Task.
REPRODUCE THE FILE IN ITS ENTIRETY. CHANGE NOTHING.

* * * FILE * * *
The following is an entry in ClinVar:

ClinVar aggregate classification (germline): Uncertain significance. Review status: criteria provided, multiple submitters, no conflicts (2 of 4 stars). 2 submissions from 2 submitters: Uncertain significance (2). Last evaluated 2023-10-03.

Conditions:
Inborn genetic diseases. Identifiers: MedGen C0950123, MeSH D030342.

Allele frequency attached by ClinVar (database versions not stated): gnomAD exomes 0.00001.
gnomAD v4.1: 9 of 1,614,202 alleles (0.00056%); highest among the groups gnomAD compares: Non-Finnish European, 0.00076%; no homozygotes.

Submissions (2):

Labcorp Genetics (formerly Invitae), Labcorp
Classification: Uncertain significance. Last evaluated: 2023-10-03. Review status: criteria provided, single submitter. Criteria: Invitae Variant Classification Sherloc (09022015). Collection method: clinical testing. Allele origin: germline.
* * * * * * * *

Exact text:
The following is an entry in ClinVar:

ClinVar aggregate classification (germline): Uncertain significance. Review status: criteria provided, multiple submitters, no conflicts (2 of 4 stars). 2 submissions from 2 submitters: Uncertain significance (2). Last evaluated 2023-10-03.

Conditions:
Inborn genetic diseases. Identifiers: MedGen C0950123, MeSH D030342.

Allele frequency attached by ClinVar (database versions not stated): gnomAD exomes 0.00001.
gnomAD v4.1: 9 of 1,614,202 alleles (0.00056%); highest among the groups gnomAD compares: Non-Finnish European, 0.00076%; no homozygotes.

Submissions (2):

Labcorp Genetics (formerly Invitae), Labcorp
Classification: Uncertain significance. Last evaluated: 2023-10-03. Review status: criteria provided, single submitter. Criteria: Invitae Variant Classification Sherloc (09022015). Collection method: clinical testing. Allele origin: germline.